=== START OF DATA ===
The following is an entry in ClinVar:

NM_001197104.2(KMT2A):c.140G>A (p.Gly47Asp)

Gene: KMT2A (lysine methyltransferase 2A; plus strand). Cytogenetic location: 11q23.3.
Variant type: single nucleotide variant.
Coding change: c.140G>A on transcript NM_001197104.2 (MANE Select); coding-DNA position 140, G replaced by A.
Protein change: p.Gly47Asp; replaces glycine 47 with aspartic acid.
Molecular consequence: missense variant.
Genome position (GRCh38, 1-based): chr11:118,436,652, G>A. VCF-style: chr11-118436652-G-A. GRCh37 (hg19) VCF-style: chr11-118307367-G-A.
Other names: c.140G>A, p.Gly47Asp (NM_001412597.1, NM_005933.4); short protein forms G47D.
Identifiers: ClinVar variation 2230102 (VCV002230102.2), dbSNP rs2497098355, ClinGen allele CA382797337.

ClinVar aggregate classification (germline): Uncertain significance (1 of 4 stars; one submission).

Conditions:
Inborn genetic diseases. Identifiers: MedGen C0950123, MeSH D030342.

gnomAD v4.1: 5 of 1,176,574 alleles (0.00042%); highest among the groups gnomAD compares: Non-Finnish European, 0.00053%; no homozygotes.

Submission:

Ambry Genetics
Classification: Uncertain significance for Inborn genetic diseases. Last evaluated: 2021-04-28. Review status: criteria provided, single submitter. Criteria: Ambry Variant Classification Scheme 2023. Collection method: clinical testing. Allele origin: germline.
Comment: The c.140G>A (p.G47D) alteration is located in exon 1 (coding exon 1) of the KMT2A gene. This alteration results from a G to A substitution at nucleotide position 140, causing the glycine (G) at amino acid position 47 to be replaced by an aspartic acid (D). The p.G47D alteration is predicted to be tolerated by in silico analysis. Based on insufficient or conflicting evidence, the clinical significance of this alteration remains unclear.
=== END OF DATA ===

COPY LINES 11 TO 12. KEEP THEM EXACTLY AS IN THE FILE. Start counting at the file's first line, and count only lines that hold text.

ClinVar aggregate classification (germline): Uncertain significance (1 of 4 stars; one submission).

Conditions: